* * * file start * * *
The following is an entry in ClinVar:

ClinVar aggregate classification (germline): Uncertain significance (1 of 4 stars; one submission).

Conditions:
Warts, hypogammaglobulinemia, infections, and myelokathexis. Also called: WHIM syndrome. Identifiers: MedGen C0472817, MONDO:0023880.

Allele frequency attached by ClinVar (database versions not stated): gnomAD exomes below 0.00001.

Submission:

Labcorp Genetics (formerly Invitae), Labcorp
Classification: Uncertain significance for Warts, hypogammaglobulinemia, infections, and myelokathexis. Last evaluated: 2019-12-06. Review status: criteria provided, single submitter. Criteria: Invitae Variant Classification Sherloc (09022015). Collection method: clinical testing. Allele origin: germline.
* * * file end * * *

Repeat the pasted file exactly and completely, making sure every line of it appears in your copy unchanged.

The following is an entry in ClinVar:

ClinVar aggregate classification (germline): Uncertain significance (1 of 4 stars; one submission).

Conditions:
Warts, hypogammaglobulinemia, infections, and myelokathexis. Also called: WHIM syndrome. Identifiers: MedGen C0472817, MONDO:0023880.

Allele frequency attached by ClinVar (database versions not stated): gnomAD exomes below 0.00001.

Submission:

Labcorp Genetics (formerly Invitae), Labcorp
Classification: Uncertain significance for Warts, hypogammaglobulinemia, infections, and myelokathexis. Last evaluated: 2019-12-06. Review status: criteria provided, single submitter. Criteria: Invitae Variant Classification Sherloc (09022015). Collection method: clinical testing. Allele origin: germline.